NHS mental health trusts could, according to a report in HSJ, face regulatory action for not reducing the time patients spend in units a long way from home (known as ‘out of area placements’).
There is little to argue about with a policy that is aimed at ending by 2020/21 what are known in NHS-speak as ‘out of area placements’ where patients are admitted to facilities miles away from friends and families.
An unexpected side-effect of ending out of area placements, however, is the potential for a windfall gain for firms that have recently made big investments in NHS mental health services. Probably the most notable of these investors are the US mental healthcare giants Acadia Healthcare and Universal Health Services Inc (UHS).
Acadia Healthcare spent £1.3 billion in 2016 to add The Priory Group to its existing investment in Partnerships in Care. UHS has, more recently, spent £377 million to add the adult mental health services division of Cambian Healthcare to Cygnet Health Care.
These providers may suddenly find themselves in a much stronger negotiating position with NHS purchasers, including NHS England, local CCGs and NHS mental health trusts.
A little bit of background may be helpful to understand this.
Over the past decade, and more, as NHS inpatient mental health beds have reduced, private sector beds have become increasingly important for NHS inpatient mental health services.
Patients that require an admission, and cannot be admitted to their local NHS mental health trust, are typically placed in the private sector. Facilities operated by other NHS mental health trusts are rarely an option for these patients as they are also likely to be full.
In effect, private providers compete with each other for those patients that cannot be admitted to NHS mental health trust facilities in what is referred to as a ‘spillover market’.
Case managers will try to place patients requiring a non-NHS admission in the nearest, suitable private facility, but high occupancy rates at many private facilities mean that patients are placed further and further afield.
However, the further afield that patients are placed, the more private providers that case managers can potentially choose between (based on quality, price or other factors).
The Competition and Markets Authority (CMA) in reviewing Acadia Healthcare’s acquisition of The Priory Group, and UHS/Cygnet’s acquisition of Cambian’s adult services division found that:
in medium secure services, private facilities competed with other facilities that were located up to 125-150 miles away (e.g. a facility in London would compete with one in Doncaster);
in low secure services, private facilities competed with other facilities that were located up to 100-125 miles away (e.g. a facility in London would compete with one in Birmingham);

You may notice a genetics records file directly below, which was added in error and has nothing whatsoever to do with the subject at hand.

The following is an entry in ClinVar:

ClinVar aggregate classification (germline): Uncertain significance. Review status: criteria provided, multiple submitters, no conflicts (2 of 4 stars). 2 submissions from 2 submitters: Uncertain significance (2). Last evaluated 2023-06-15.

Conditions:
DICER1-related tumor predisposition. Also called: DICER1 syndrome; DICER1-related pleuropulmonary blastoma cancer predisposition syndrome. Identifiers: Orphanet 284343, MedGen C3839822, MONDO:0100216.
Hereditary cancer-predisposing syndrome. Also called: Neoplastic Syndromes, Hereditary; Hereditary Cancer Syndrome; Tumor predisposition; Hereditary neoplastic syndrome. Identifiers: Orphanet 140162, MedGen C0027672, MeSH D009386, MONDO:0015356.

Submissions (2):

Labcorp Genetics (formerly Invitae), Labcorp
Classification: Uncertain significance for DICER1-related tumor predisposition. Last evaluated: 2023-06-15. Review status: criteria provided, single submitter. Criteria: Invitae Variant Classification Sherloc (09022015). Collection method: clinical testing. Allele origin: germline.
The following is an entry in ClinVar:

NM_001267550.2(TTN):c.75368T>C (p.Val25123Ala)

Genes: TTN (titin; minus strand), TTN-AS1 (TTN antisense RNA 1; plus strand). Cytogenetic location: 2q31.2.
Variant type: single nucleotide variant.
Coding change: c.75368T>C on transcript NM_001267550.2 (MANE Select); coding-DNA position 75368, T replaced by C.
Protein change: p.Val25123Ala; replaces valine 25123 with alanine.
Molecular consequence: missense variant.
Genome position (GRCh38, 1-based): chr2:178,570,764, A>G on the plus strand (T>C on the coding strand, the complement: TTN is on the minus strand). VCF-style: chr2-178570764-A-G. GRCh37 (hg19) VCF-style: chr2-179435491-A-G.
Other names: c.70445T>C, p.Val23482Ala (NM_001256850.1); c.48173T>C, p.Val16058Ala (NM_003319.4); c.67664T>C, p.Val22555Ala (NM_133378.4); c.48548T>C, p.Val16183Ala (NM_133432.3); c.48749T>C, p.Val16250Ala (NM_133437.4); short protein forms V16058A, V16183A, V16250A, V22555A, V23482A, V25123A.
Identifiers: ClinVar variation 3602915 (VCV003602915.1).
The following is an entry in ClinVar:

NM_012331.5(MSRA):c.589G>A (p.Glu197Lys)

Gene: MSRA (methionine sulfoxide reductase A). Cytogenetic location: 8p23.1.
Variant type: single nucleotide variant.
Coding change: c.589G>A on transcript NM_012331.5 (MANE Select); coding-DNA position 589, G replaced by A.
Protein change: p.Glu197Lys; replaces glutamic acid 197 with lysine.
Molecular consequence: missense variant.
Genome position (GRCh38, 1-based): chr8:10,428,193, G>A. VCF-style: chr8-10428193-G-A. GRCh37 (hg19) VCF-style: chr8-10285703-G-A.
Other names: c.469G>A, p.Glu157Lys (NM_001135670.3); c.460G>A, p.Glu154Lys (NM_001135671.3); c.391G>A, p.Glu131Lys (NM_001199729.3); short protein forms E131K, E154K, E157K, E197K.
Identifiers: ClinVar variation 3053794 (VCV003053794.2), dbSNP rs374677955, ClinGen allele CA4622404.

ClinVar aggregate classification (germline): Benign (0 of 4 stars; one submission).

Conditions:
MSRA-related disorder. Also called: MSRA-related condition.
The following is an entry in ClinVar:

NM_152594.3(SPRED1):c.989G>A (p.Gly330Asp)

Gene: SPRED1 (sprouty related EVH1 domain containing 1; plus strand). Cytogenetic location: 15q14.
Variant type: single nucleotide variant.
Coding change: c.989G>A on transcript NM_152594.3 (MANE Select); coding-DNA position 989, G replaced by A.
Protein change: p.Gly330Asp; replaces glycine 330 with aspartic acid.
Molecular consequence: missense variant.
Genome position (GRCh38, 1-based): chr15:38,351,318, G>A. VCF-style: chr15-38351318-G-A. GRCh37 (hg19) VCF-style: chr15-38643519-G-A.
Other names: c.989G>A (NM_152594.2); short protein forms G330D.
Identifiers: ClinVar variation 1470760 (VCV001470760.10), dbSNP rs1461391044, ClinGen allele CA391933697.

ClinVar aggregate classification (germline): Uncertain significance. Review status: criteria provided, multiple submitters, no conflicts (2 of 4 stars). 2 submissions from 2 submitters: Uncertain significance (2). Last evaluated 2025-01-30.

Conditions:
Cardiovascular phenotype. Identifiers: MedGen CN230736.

in long-term mental health services, private facilities competed with other facilities that were located up to 60 miles away (e.g. a facility in London would compete with one in Portsmouth).
If out-of-area placements are reduced, this will reduce the extent to which more distant facilities compete with one another for patients. This is because these further away facilities will no longer be an alternative for NHS purchasers.
In some localities this may not make any difference. A plurality of private providers who are closely located to one another will maintain competition for patients that cannot be admitted to their local NHS mental health trust.
However, in other localities, a single provider may have a concentration of facilities, and NHS purchasers’ choice of provider may be limited if the pressure is on to keep patients local. (The CMA will not necessarily have seen this local-level concentration as a problem to date because, as set out above, private providers have been competing with one another over long distances.)
As in any other market, a limited choice between private providers of mental health services can be expected to result in higher prices and/or lower quality as providers take advantage of a stronger market position to increase profits.
Of course, the complexity of the price setting process for NHS mental health services, and the extensive regulatory regime for service quality may mitigate at least some of these effects.
However, you can’t help wondering how much at least some private providers that have recently bought up big in the sector are celebrating today’s announcement.
For smaller providers, who now face the possibility of a tougher CMA review regime for mental health acquisitions as NHS placement policies shrink local markets, there may be less cause to celebrate.